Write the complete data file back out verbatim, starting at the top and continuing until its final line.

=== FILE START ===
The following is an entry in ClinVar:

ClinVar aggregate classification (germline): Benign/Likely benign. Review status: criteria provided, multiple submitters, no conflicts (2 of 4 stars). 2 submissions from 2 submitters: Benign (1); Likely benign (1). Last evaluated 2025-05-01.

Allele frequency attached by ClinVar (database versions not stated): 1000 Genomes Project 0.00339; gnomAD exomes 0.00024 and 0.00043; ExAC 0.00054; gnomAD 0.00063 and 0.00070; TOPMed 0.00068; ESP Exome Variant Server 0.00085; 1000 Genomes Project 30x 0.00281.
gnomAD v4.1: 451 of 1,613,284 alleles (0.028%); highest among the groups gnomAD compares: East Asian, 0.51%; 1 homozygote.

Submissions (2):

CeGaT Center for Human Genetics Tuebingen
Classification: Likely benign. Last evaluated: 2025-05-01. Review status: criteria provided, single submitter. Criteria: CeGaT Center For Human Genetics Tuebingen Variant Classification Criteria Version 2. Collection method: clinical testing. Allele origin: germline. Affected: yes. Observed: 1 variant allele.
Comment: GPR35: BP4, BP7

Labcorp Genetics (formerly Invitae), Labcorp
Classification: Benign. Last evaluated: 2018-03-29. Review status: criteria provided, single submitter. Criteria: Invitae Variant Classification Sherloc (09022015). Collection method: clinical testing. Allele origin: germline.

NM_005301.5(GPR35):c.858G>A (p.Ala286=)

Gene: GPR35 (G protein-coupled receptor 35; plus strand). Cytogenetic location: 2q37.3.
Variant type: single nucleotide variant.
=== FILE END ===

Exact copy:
The following is an entry in ClinVar:

ClinVar aggregate classification (germline): Benign/Likely benign. Review status: criteria provided, multiple submitters, no conflicts (2 of 4 stars). 2 submissions from 2 submitters: Benign (1); Likely benign (1). Last evaluated 2025-05-01.

Allele frequency attached by ClinVar (database versions not stated): 1000 Genomes Project 0.00339; gnomAD exomes 0.00024 and 0.00043; ExAC 0.00054; gnomAD 0.00063 and 0.00070; TOPMed 0.00068; ESP Exome Variant Server 0.00085; 1000 Genomes Project 30x 0.00281.
gnomAD v4.1: 451 of 1,613,284 alleles (0.028%); highest among the groups gnomAD compares: East Asian, 0.51%; 1 homozygote.

Submissions (2):

CeGaT Center for Human Genetics Tuebingen
Classification: Likely benign. Last evaluated: 2025-05-01. Review status: criteria provided, single submitter. Criteria: CeGaT Center For Human Genetics Tuebingen Variant Classification Criteria Version 2. Collection method: clinical testing. Allele origin: germline. Affected: yes. Observed: 1 variant allele.
Comment: GPR35: BP4, BP7

Labcorp Genetics (formerly Invitae), Labcorp
Classification: Benign. Last evaluated: 2018-03-29. Review status: criteria provided, single submitter. Criteria: Invitae Variant Classification Sherloc (09022015). Collection method: clinical testing. Allele origin: germline.

NM_005301.5(GPR35):c.858G>A (p.Ala286=)

Gene: GPR35 (G protein-coupled receptor 35; plus strand). Cytogenetic location: 2q37.3.
Variant type: single nucleotide variant.